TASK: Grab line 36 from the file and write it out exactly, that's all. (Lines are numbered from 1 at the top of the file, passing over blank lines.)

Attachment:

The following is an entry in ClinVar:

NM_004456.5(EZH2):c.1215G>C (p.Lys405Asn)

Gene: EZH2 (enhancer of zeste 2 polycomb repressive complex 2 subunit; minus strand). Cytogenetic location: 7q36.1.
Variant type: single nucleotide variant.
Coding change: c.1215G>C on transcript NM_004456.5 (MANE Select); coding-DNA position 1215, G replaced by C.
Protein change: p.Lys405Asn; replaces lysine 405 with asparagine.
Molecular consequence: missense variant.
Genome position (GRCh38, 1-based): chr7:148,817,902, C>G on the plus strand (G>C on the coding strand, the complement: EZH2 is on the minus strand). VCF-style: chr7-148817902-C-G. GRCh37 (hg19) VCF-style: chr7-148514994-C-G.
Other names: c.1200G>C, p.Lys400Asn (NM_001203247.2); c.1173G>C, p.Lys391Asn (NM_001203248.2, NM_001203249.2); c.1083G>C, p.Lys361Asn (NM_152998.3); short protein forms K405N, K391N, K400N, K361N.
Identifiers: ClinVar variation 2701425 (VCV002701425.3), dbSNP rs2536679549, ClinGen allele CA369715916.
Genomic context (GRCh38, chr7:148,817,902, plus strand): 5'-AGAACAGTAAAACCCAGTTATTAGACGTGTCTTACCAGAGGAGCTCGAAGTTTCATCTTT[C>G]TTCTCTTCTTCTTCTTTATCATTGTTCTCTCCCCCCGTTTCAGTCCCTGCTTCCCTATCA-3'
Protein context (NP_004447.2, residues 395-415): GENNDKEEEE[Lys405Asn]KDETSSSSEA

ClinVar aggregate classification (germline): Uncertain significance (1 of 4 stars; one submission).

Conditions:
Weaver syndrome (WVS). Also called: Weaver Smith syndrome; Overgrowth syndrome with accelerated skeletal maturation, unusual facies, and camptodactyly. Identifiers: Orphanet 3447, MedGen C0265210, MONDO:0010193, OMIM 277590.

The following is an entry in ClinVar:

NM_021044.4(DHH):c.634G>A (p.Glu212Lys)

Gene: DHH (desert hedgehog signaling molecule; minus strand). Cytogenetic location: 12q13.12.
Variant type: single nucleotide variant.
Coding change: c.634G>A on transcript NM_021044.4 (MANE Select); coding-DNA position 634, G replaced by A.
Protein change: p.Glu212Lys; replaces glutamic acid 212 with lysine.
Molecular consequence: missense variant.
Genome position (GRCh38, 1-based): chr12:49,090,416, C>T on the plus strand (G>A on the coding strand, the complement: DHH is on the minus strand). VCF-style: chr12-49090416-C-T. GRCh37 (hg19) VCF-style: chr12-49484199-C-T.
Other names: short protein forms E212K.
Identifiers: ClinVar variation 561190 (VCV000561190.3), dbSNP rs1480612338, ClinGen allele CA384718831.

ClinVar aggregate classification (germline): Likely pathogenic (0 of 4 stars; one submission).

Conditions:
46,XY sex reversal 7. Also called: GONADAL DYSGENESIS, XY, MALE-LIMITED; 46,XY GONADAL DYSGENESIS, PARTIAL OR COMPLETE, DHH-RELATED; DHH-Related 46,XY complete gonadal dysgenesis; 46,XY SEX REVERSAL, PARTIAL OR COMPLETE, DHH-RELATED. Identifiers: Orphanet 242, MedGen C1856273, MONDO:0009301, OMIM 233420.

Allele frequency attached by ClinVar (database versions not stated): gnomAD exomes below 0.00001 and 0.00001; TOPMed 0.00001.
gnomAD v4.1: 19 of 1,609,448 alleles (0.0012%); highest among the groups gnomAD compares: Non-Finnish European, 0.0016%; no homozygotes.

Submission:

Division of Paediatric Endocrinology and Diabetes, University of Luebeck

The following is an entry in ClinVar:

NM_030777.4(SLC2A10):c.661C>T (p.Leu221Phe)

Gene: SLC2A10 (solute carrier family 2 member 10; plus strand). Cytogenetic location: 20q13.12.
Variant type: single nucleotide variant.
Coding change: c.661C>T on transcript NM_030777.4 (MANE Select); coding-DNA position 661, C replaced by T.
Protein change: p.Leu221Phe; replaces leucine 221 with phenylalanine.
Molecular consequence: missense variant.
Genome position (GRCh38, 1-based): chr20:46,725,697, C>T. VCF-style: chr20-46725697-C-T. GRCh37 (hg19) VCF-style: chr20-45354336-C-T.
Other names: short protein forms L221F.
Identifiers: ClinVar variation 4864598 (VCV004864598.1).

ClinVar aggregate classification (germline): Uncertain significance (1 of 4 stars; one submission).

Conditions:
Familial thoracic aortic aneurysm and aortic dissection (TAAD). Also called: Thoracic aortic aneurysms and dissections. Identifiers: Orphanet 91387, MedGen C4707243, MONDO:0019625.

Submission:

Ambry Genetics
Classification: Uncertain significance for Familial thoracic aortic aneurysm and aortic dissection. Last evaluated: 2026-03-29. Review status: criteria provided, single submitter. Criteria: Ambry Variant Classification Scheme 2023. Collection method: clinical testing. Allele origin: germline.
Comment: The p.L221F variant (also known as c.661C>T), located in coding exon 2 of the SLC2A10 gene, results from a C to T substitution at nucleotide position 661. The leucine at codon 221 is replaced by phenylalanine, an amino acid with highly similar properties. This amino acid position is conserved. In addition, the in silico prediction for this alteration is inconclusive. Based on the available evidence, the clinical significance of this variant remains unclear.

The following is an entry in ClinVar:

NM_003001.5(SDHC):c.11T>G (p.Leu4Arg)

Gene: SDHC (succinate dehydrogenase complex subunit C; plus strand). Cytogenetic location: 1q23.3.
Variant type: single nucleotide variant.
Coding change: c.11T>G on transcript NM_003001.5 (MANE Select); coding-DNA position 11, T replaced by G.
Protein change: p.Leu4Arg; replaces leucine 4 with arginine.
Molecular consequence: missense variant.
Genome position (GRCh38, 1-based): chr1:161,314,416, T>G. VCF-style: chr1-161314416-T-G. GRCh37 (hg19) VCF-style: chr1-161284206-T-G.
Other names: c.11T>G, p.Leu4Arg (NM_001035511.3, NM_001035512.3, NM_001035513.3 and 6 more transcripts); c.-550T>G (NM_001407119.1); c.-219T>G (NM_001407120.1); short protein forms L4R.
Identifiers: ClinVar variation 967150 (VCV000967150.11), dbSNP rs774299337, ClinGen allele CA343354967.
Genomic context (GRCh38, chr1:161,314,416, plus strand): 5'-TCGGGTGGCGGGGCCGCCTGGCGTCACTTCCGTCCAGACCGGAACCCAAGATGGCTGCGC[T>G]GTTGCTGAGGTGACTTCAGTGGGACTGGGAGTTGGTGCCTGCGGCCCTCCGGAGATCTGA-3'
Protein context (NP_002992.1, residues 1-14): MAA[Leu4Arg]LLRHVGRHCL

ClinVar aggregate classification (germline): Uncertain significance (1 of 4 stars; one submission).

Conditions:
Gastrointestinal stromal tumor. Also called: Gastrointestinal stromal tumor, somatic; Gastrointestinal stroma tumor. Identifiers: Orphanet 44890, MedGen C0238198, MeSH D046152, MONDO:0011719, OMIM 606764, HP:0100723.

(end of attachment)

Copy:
Variant type: single nucleotide variant.